In the paper, we demonstrate application of magnetic nanoparticles as a multifunctional carrier for a double-stranded RNA with contrast properties in MRI. We used a previously reported ATN-RNA sequence shown to significantly reduce the expression level of TN-C. The conjugation of nanoparticles with ATN-RNA showed the more effective TN-C downregulation followed by the substantial impairment of the migration properties of cancer cells regarding the routinely used transfection agent. Furthermore, obtained nanocomposites and their complexes with ATN-RNA did not show the toxic properties and consequently, they do not stimulate the interferon induction and innate immune response. Therefore, our results shed new light on application of multifunctional magnetic nanoparticles in gene therapy of GBM utilizing RNAi approach and point promising candidate for further studies.
Materials and methods
All reagents and solvents were of reagent-grade quality. For all experiments, Milli-Q deionized water (resistivity 18 MΩ×cm−1) was used.
Synthesis and labeling of Mag@PEI nanoparticles
Magnetic nanoparticles coated with PEI (Mag@PEI) were synthesized according to a previously reported protocol with small modifications. Briefly, FeCl3·6H2O (Sigma-Aldrich) (135 mg, 0.5 mmol) were mixed with FeCl2·4H2O (Sigma-Aldrich) (50 mg, 0.25 mmol) in water (5 mL) and degassed with N2. The mixture was heated up to 80°C followed by addition of 1 mL of working solution (0.5 g of 25-kDa branched polyethyleneimine (PEI-25Br), 250 μL of Capstone FS-65 fluorosurfactant (Du Pont) and 2.5 mL of NH4OH dissolved in 10 mL of Milli-Q water) and constant heating was maintained for 120 min. After cooling down the mixture of nanoparticles was washed with water (2 x 150 mL) and collected by an external magnet. Finally, the NPs were redispersed in 10 mL of water. The Mag@PEI concentration was determined spectrophotometrically in terms of the iron content in an aqueous suspension of the stock nanomaterial by complexation with 1,10-phenanthroline (Sigma-Aldrich) as described previously.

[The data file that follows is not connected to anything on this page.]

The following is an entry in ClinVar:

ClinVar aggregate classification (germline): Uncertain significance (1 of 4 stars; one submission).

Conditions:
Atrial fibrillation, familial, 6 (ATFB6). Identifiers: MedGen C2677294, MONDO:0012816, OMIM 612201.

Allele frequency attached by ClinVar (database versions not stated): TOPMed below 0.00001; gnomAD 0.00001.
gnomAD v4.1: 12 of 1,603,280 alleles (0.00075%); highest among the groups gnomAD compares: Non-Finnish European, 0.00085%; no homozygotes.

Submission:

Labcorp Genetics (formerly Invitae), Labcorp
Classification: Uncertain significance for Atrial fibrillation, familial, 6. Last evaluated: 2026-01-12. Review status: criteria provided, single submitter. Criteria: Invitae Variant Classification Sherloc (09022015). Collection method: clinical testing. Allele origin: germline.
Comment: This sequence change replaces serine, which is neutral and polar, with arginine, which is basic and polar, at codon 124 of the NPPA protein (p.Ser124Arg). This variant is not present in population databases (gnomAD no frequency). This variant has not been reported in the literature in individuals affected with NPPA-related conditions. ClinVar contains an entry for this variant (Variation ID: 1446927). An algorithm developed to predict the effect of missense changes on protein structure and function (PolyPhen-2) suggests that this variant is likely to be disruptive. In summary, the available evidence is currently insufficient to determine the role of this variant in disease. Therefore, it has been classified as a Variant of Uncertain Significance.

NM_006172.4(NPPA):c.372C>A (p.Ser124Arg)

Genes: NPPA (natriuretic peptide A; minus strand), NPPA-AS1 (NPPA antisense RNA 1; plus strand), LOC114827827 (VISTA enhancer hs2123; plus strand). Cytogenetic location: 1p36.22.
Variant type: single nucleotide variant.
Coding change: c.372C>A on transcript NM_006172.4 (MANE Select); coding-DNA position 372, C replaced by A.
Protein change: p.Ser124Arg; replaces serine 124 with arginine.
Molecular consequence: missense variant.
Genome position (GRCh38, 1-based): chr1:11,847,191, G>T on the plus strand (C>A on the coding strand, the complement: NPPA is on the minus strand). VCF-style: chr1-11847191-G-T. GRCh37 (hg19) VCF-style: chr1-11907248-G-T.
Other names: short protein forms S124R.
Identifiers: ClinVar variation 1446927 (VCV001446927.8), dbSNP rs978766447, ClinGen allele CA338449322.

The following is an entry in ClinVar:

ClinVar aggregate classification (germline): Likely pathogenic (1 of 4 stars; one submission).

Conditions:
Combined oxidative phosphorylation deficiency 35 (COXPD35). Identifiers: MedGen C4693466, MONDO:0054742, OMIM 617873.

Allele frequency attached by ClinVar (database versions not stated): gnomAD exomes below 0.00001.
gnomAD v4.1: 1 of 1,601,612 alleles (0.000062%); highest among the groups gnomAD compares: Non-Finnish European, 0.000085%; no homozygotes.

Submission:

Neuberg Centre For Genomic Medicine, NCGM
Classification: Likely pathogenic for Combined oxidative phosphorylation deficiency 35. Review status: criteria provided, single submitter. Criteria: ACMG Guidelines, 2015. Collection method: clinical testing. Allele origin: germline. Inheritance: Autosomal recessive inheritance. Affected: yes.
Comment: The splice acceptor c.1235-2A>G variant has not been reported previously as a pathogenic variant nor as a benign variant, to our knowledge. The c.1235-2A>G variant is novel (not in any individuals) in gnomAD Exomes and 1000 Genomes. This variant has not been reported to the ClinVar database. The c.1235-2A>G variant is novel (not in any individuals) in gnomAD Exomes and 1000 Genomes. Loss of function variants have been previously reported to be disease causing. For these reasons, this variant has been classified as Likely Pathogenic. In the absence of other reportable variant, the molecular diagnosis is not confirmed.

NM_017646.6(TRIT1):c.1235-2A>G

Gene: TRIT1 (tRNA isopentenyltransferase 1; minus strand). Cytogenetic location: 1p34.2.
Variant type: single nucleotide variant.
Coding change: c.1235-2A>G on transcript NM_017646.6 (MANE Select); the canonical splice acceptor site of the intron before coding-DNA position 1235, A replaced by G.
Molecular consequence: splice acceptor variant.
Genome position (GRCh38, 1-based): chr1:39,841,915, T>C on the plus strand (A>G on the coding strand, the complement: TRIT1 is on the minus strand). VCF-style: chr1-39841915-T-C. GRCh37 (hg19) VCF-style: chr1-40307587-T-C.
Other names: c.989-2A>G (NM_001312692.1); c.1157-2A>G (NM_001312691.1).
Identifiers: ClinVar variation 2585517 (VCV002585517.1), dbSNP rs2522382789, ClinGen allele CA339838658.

Nanoparticles conjugated with fluorescent dye ATTO 550 were prepared as described elsewhere  Briefly, 2 mL of Mag@PEI nanoparticle suspension in water (2.25 mg Fe/mL) was mixed with 490 μL 0.1 M borate buffer, pH 8.5, and 10 μL solution of ATTO 550 NHS-ester (Sigma-Aldrich) in DMSO (10 mg/mL). The resulting suspension was incubated o/n at room temperature and dialyzed against water using Slide-A-Lyzer Dialysis Cassette G2 (Thermo Fisher Scientific) with a cut-off at 3500 MW.